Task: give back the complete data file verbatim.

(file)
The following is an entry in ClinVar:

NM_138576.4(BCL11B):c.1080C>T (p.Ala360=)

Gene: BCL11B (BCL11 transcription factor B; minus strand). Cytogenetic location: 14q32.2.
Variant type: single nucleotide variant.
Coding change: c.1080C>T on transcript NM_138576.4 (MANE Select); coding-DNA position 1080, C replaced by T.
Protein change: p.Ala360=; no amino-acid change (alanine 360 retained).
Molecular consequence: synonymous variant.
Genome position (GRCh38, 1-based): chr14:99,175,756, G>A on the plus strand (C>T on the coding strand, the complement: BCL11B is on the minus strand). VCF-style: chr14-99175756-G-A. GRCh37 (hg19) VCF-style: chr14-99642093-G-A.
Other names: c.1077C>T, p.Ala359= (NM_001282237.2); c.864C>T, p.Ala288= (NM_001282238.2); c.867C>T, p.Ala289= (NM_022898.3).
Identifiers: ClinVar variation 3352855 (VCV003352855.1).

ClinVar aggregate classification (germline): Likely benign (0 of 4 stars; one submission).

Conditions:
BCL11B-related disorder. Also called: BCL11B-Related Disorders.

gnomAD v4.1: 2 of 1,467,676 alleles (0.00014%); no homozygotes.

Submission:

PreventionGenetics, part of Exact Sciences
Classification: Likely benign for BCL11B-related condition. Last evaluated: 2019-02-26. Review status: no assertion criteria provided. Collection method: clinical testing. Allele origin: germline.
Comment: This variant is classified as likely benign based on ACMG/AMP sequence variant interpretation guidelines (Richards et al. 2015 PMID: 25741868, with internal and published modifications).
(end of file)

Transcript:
The following is an entry in ClinVar:

NM_138576.4(BCL11B):c.1080C>T (p.Ala360=)

Gene: BCL11B (BCL11 transcription factor B; minus strand). Cytogenetic location: 14q32.2.
Variant type: single nucleotide variant.
Coding change: c.1080C>T on transcript NM_138576.4 (MANE Select); coding-DNA position 1080, C replaced by T.
Protein change: p.Ala360=; no amino-acid change (alanine 360 retained).
Molecular consequence: synonymous variant.
Genome position (GRCh38, 1-based): chr14:99,175,756, G>A on the plus strand (C>T on the coding strand, the complement: BCL11B is on the minus strand). VCF-style: chr14-99175756-G-A. GRCh37 (hg19) VCF-style: chr14-99642093-G-A.
Other names: c.1077C>T, p.Ala359= (NM_001282237.2); c.864C>T, p.Ala288= (NM_001282238.2); c.867C>T, p.Ala289= (NM_022898.3).
Identifiers: ClinVar variation 3352855 (VCV003352855.1).

ClinVar aggregate classification (germline): Likely benign (0 of 4 stars; one submission).

Conditions:
BCL11B-related disorder. Also called: BCL11B-Related Disorders.

gnomAD v4.1: 2 of 1,467,676 alleles (0.00014%); no homozygotes.

Submission:

PreventionGenetics, part of Exact Sciences
Classification: Likely benign for BCL11B-related condition. Last evaluated: 2019-02-26. Review status: no assertion criteria provided. Collection method: clinical testing. Allele origin: germline.
Comment: This variant is classified as likely benign based on ACMG/AMP sequence variant interpretation guidelines (Richards et al. 2015 PMID: 25741868, with internal and published modifications).